because ``the effort remains highly classified and parts of it continue 
to this day.''
  What could be worse?
  The suggestion that misconduct occurred within the executive branch 
is right there in black and white and is why a special counsel is 
  As part of this investigation, this special counsel should also 
scrutinize the book from which the New York Times cyber attacks article 
was adapted, which was just released yesterday, for other improper or 
illegal disclosures.
  Where classified information regarding cyber operations was leaked, 
the President should assess any damage that those leaks may have caused 
to national security and how that damage can be mitigated.
  In my view, the administration should be taking these leaks, 
apparently perpetrated by senior administration officials, as seriously 
as it pursued those made by relatively low government personnel such as 
the Army private in the WikiLeaks matter or the former CIA employee who 
provided the New York Times with classified information about U.S. 
attempts to sabotage the Iranian nuclear program. The failure of the 
administration to do so would confirm what today is only an inference--
that these leaks were, in fact, sanctioned by the administration to 
serve a pure political purpose.
  As I continue to closely monitor developments in this matter, I hope 
to be proved wrong.
  There is a Wall Street Journal article, ``FBI Probes Leaks about 
Cyberattacks by U.S.'' I am glad the FBI is going to probe that. It 
says Mr. Sanger, in an appearance on CBS News ``Face the Nation,'' 
suggested that deliberate White House leaking ``wasn't my experience.''

[[Page S3719]]

  He added:

       I spent a year working on the story from the bottom up and 
     then went to the administration and told them what I had. 
     Then they had to make some decisions about how much they 
     wanted to talk about . . . I'm sure the political side of the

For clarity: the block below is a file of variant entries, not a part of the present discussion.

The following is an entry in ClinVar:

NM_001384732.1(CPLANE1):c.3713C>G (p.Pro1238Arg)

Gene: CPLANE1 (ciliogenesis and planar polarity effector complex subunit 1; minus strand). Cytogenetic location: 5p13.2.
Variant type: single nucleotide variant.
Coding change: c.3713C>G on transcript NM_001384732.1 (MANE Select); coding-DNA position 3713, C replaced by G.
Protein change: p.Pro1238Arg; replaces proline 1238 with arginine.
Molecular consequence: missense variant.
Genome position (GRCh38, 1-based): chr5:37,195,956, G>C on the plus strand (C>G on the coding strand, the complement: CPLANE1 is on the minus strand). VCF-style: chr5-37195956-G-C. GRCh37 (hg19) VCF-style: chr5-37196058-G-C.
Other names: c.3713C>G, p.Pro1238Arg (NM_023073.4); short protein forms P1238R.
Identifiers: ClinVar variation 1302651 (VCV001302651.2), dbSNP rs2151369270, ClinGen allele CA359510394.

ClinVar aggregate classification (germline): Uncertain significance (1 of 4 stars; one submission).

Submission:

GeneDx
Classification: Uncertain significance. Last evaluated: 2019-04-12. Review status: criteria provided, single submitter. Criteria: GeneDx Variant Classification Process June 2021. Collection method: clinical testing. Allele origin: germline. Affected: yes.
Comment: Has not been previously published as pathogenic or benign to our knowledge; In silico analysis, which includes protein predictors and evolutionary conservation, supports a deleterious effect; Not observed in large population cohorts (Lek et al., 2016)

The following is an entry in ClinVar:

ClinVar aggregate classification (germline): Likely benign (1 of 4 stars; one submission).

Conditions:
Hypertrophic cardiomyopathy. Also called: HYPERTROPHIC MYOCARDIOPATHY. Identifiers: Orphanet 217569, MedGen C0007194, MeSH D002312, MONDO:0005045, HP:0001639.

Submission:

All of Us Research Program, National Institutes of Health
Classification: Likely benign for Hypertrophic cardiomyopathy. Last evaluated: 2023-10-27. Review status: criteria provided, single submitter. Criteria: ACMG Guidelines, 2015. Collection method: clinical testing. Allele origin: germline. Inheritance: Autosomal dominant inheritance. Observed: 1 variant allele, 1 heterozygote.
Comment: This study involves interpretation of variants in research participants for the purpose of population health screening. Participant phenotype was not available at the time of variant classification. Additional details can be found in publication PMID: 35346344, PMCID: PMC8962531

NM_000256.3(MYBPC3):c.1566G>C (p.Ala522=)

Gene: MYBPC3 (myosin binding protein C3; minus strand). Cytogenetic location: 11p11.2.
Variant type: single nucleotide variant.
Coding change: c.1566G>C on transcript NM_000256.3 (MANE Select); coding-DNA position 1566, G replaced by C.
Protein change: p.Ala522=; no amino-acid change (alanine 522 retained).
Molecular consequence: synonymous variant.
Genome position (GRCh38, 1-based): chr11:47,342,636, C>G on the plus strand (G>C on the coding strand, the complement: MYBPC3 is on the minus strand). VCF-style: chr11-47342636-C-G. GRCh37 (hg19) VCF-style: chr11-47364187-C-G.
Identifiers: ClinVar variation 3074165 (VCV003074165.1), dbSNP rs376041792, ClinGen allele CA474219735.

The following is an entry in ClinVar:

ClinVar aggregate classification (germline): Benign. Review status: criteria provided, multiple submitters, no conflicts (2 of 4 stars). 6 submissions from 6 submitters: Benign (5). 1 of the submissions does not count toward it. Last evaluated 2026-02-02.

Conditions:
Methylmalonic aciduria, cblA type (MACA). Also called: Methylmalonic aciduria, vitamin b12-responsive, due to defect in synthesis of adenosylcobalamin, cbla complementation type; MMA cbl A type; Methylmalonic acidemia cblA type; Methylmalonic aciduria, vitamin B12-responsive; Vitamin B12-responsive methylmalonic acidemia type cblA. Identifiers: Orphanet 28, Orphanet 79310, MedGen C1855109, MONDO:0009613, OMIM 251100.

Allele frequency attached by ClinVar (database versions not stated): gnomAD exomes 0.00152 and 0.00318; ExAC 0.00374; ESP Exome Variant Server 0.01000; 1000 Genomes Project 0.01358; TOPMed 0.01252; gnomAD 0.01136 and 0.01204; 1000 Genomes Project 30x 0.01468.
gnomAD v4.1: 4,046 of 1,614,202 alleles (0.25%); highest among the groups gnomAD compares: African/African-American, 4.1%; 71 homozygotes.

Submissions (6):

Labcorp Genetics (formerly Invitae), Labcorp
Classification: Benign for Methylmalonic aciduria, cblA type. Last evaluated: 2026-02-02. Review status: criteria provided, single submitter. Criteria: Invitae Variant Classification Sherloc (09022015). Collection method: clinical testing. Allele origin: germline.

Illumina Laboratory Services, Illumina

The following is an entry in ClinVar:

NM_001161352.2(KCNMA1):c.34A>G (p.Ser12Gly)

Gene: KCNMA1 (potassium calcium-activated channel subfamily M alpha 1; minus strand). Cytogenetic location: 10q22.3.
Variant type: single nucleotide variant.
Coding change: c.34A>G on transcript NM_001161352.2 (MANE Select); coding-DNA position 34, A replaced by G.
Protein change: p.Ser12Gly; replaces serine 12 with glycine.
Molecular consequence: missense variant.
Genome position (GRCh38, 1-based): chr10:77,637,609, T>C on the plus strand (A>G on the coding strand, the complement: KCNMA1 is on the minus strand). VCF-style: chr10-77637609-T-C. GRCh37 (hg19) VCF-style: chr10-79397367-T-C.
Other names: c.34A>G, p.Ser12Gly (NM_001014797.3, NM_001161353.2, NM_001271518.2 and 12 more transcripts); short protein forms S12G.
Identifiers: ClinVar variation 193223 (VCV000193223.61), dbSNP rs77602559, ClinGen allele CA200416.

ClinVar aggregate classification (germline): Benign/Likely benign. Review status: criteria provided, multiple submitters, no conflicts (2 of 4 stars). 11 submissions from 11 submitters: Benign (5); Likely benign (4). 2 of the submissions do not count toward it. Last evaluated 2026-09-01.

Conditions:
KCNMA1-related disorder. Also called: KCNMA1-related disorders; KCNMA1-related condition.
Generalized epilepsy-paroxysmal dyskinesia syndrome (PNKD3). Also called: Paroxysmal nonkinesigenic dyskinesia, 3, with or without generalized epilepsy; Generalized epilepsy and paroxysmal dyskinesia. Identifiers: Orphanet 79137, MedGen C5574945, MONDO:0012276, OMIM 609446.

White House probably likes reading about the President acting 
     with drones and cyber and so forth. National security side 
     has got very mixed emotions about it because these are 
     classified programs.

  Mr. Sanger again is authenticating that senior members of the White 
House and our intelligence community decided to talk to him about 
classified programs. Their motivation for doing so--perhaps we don't 
know particularly at this time, but I don't think one could argue that 
these articles have all conveyed the impression that the President is a 
very strong warrior in carrying out his responsibilities as Commander 
in Chief, something I have disputed as far as Iraq, Afghanistan, and 
other national security issues, which I will discuss on another day.
  I don't know how one could draw any conclusion but that senior 
members of this administration in the national security arena have 
either leaked or confirmed information of the most highly classified 
and sensitive nature. Some of these leaks have concerned ongoing 
operations. Since they were highly classified and sensitive 
information, that classification was there for a reason--the reason 
being that if that information was classified, it could harm our 
national security.
  These are very serious actions on their part. They are very serious 
actions when ongoing operations in the war against terror and the issue 
of Iranian acquisition of nuclear weapons could trigger attacks either 
by Israel or the United States to prevent such an eventuality. We now 
find leaks which have exposed, not only to the American people but to 
the Iranians as well, exactly what American activity is of the most